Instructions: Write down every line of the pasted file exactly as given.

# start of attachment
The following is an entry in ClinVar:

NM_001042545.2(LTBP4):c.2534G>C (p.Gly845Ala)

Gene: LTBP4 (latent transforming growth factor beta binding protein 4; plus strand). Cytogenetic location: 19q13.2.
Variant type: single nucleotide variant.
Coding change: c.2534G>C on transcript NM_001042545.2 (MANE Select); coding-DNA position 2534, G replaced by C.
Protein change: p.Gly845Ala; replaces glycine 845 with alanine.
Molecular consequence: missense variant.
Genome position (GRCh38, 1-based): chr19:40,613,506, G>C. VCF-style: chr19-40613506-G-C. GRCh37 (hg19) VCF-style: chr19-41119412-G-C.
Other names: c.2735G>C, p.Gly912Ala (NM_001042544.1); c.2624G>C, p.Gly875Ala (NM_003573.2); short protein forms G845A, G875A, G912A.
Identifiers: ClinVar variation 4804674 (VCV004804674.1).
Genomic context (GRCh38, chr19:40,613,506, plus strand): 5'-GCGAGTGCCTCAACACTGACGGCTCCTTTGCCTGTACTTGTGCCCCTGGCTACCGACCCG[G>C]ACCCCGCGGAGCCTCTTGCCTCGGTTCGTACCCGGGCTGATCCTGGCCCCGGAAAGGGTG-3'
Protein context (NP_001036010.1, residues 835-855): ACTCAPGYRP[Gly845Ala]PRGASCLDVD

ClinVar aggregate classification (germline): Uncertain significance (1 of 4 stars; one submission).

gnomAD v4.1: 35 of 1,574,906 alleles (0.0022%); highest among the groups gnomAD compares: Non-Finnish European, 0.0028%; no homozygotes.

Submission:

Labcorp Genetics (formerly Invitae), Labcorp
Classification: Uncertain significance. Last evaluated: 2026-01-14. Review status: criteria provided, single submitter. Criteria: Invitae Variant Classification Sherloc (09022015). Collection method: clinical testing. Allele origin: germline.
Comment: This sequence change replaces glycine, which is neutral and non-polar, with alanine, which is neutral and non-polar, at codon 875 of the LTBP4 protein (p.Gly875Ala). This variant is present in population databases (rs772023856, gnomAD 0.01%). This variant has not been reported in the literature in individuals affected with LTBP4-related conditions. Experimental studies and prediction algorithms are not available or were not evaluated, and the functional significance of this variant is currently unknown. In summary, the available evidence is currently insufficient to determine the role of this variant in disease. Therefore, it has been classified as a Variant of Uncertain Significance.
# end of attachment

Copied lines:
The following is an entry in ClinVar:

NM_001042545.2(LTBP4):c.2534G>C (p.Gly845Ala)

Gene: LTBP4 (latent transforming growth factor beta binding protein 4; plus strand). Cytogenetic location: 19q13.2.
Variant type: single nucleotide variant.
Coding change: c.2534G>C on transcript NM_001042545.2 (MANE Select); coding-DNA position 2534, G replaced by C.
Protein change: p.Gly845Ala; replaces glycine 845 with alanine.
Molecular consequence: missense variant.
Genome position (GRCh38, 1-based): chr19:40,613,506, G>C. VCF-style: chr19-40613506-G-C. GRCh37 (hg19) VCF-style: chr19-41119412-G-C.
Other names: c.2735G>C, p.Gly912Ala (NM_001042544.1); c.2624G>C, p.Gly875Ala (NM_003573.2); short protein forms G845A, G875A, G912A.
Identifiers: ClinVar variation 4804674 (VCV004804674.1).
Genomic context (GRCh38, chr19:40,613,506, plus strand): 5'-GCGAGTGCCTCAACACTGACGGCTCCTTTGCCTGTACTTGTGCCCCTGGCTACCGACCCG[G>C]ACCCCGCGGAGCCTCTTGCCTCGGTTCGTACCCGGGCTGATCCTGGCCCCGGAAAGGGTG-3'
Protein context (NP_001036010.1, residues 835-855): ACTCAPGYRP[Gly845Ala]PRGASCLDVD

ClinVar aggregate classification (germline): Uncertain significance (1 of 4 stars; one submission).

gnomAD v4.1: 35 of 1,574,906 alleles (0.0022%); highest among the groups gnomAD compares: Non-Finnish European, 0.0028%; no homozygotes.

Submission:

Labcorp Genetics (formerly Invitae), Labcorp
Classification: Uncertain significance. Last evaluated: 2026-01-14. Review status: criteria provided, single submitter. Criteria: Invitae Variant Classification Sherloc (09022015). Collection method: clinical testing. Allele origin: germline.
Comment: This sequence change replaces glycine, which is neutral and non-polar, with alanine, which is neutral and non-polar, at codon 875 of the LTBP4 protein (p.Gly875Ala). This variant is present in population databases (rs772023856, gnomAD 0.01%). This variant has not been reported in the literature in individuals affected with LTBP4-related conditions. Experimental studies and prediction algorithms are not available or were not evaluated, and the functional significance of this variant is currently unknown. In summary, the available evidence is currently insufficient to determine the role of this variant in disease. Therefore, it has been classified as a Variant of Uncertain Significance.